Elevated plasma levels of homocysteine are associated with an increased generation of reactive oxygen species in aortas of hyperhomocysteinemic animals and in endothelial cells. This may contribute to endothelial dysfunction observed in hyperhomocysteinemia, and promote atherosclerotic vascular disease. Homocysteine seems to promote the formation of reactive oxygen species primarily by a biochemical mechanism involving endothelial nitric oxide synthase, as increased endothelial lipid peroxidation and oxidation of the redox-sensitve dye 2,7-dichlorofluoresceine could only be observed after incubation of endothelial cells with L-, but not with D-homocysteine, and could be prevented by inhibition of endothelial nitric oxide synthase. An increased oxidation rate of aminothiols in plasma, as observed in patients with hyperhomocysteinemia, further contributes to increased generation of reactive oxygen species. These effects are amplified by a homocysteine-specific inhibition of cellular antioxidant enzymes, like superoxide dismutase and the cellular isoform of gluthatione peroxidase. All mechanisms together result in increased levels of superoxide anion and peroxyl radicals in the vasculature that react with nitric oxide to form peroxnitrites. This abolishes nitric oxides bioactivity and contributes to endothelial dysfunction. In addition, increased vascular oxidant stress in hyperhomocysteinemia has been shown to activate proinflammatory signaling pathways in endothelial cells, like the transcription factor NF-κB. This leads to increased endothelial expression of chemokines and adhesion molecules that promote the recruitment, adhesion and transmigration of circulating leukocytes to the vessel wall. All these mechamisms may contribute to the increased risk for cardiovascular diseases associated with hyperhomocysteinemia.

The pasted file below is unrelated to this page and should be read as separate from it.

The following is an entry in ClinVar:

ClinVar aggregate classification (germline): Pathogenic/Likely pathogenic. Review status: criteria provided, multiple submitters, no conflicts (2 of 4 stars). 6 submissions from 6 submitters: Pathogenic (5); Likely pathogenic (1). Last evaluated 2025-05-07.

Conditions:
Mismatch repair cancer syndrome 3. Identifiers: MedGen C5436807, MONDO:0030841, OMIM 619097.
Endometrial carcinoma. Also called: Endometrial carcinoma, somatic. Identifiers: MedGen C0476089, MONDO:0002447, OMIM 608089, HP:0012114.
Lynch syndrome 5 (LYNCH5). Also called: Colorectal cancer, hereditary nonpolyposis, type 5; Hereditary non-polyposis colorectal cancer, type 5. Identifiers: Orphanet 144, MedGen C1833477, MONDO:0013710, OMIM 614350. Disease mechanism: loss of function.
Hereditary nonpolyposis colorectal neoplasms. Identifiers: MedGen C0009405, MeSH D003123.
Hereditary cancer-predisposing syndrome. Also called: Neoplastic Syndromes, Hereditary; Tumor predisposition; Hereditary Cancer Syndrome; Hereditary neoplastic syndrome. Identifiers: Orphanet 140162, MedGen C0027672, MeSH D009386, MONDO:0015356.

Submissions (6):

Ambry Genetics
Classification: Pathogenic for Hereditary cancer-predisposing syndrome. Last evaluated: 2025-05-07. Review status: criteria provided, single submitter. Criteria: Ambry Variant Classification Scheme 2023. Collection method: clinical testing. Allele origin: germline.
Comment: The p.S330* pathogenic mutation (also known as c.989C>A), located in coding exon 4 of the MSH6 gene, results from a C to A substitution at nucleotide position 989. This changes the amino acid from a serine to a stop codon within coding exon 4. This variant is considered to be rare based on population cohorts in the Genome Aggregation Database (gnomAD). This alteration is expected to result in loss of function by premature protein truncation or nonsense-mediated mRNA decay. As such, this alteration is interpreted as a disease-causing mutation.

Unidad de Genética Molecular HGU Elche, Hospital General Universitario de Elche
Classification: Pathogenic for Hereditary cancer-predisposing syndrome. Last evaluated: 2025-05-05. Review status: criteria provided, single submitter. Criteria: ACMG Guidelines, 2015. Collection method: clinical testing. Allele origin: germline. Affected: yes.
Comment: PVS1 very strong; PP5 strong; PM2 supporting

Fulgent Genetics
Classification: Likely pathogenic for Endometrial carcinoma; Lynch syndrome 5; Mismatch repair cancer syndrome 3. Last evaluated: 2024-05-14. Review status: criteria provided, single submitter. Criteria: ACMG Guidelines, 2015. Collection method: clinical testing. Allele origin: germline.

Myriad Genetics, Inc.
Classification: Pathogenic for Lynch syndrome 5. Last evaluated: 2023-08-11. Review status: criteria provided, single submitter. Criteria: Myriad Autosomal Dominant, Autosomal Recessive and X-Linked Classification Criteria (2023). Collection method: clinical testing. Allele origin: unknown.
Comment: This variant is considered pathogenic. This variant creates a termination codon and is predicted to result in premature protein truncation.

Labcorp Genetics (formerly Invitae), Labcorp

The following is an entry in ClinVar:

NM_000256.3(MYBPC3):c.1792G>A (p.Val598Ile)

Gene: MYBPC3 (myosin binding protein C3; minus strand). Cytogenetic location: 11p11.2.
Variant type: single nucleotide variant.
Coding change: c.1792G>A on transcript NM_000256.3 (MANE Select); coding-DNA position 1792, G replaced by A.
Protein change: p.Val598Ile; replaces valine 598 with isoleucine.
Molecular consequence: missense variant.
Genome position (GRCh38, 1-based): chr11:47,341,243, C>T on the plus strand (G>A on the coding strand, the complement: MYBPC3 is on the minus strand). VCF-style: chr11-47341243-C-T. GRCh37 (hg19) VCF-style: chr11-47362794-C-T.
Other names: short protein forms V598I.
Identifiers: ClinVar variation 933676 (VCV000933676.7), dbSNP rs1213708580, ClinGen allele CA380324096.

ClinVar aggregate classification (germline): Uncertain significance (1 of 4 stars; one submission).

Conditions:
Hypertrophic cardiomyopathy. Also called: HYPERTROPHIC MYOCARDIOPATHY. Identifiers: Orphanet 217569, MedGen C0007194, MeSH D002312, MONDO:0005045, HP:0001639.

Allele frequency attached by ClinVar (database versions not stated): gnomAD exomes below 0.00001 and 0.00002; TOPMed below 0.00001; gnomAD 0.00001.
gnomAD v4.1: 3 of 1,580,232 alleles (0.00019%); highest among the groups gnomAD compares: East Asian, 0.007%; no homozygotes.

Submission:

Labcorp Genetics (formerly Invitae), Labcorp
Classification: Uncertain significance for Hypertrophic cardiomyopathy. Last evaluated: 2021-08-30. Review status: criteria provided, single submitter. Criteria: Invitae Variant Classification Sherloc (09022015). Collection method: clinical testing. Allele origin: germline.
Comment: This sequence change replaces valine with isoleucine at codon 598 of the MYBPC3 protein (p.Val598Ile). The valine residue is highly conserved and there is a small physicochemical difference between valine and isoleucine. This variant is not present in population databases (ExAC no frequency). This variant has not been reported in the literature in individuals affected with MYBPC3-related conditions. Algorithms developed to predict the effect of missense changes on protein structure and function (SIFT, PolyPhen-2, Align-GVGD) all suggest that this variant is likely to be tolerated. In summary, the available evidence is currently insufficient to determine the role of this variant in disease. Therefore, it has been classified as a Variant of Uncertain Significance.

Keywords: homocysteine, oxidant stress, nitric oxide, nf-kb, endothelial dysfunction, atherosclerosis, reactive oxygen species, gluthatione peroxidase
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